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Everything is impossible until it's not: September edition

Before Netflix, before streaming, two engineers working in secret discovered the key to home entertainment.


Everything is impossible — until it isn’t. At Strike, we’re looking back on disruptive moments that changed the world. From technology that has shaped our lives to feats of human strength and resilience that were never thought possible, every month we’ll bring you a moment in history that changed everything.

In a time of streaming wars, binge-watching, and unprecedented content consumption, most of us don’t remember a time before being able to access any film with a few clicks. But today’s streaming giants are built on one important moment of disruptive technology — it’s been 45 years since the VHS entered our lives and changed the way we consume entertainment forever. On September 9, 1976, the first VCR was introduced by the head of the JVC at the Okura Hotel — but up until then, it hadn't been an easy ride.

Setbacks and competition

You may have a pile of VHSs gathering dust in the corner of your cupboard, but there’s a reason why Bloomberg put the VCR in the top 85 most disruptive ideas in history. Not only did this technology go from cutting-edge to ubiquitous in (relatively speaking) a blink of an eye, it set the scene for today’s streaming giants. The competition had been fierce — everyone from Sony to Ampex to Panasonic had tried their hand at video recording systems, but none of them had reached a critical mass. Different companies had different formats that weren’t compatible, some models were only aimed at businesses, and nothing seemed to find a foothold.

And even the VHS we know and love almost didn’t make it to market — the commercial video recording industry in Japan faltered and JVC went through major budget cuts, which included putting the VHS project on the shelf. But two engineers continued to work on the project in secret, without funding. They made prototype after prototype and were shocked when they found out their rival, Betamax, has a prototype that was twice as big — and could only record for half as long. 

Finally, the VHS gained enough support to come out of the dark. More support was put into the programme and the first edition was introduced to the world 45 years ago at the Okura Hotel. The JVC HR-3300 VIDSTAR went to market a month later, under a much snappier name: the Victor HR-3300.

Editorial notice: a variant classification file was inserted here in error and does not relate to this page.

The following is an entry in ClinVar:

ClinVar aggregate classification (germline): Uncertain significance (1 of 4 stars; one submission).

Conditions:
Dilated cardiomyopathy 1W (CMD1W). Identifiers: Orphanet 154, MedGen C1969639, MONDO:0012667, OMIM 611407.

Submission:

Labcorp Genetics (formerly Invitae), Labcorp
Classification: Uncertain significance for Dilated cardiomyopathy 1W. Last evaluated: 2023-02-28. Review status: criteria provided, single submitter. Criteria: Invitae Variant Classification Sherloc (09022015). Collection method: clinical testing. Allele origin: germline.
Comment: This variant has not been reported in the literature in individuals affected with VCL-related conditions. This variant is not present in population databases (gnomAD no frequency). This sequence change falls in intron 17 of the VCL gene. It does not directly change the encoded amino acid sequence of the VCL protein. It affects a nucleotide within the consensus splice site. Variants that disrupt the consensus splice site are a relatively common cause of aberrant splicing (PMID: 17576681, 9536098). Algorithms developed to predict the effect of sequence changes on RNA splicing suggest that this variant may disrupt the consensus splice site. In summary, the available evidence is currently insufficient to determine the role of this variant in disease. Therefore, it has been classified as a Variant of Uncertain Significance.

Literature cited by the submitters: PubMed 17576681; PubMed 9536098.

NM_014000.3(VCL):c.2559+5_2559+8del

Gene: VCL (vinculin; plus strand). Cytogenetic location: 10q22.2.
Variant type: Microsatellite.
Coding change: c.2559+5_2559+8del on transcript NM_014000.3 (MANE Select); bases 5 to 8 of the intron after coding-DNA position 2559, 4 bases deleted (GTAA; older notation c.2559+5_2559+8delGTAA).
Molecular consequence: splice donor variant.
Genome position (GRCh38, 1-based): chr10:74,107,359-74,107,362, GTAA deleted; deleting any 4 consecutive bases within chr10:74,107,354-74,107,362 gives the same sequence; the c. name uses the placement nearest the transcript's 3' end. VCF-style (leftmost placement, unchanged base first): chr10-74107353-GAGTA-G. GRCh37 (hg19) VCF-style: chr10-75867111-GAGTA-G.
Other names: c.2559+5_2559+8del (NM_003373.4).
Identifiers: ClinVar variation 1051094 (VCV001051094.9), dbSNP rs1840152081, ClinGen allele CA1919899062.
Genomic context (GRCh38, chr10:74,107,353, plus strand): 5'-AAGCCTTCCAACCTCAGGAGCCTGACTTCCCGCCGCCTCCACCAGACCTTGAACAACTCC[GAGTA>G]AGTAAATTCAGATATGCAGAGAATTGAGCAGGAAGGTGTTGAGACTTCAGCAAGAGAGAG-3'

When it first came out in the UK in 1978 a VCR cost a whopping £799 (which, if you adjusted for inflation, would be a staggering £3880)."

Becoming a household staple

The technology was originally only released in Japan — and when it first came out in the UK in 1978 a VCR cost a whopping £799 (which, if you adjusted for inflation, would be a staggering £3880).

Eventually, the price came down and it took the world by storm. By 1984, 10% of American households had a VCR — and by 2004, an astonishing 91% of homes in the US had one. And why not? For the first time, you could not only rent or buy films that you loved to watch whenever you want, but you could also record shows you might miss — or special events you’d want to watch again and again. To those of us used to finding all of the world’s entertainment in just a few clicks that may not seem too exciting, but there’s no denying it was a cultural revolution in its time — and set the scene for things to come. 

And though they may no longer be cutting-edge, the nostalgia around the VHS is going strong. Even as recently as 2014, when DVD players were thought to have made the technology obsolete, a third of homes still had a good old VCR. 

Continued dedication to innovation, even in the face of budget cuts, managed to change the way we recorded, watched, and consumed TV and movies forever. Your VCR and VHS may not still be your go-to for entertainment, but they were a definite cultural moment — and definitely fan favourites. 

And remember: Be kind, rewind.

We're always looking to dream bigger and find ways to make the impossible possible. Next month, we'll be back with another moment that changed everything.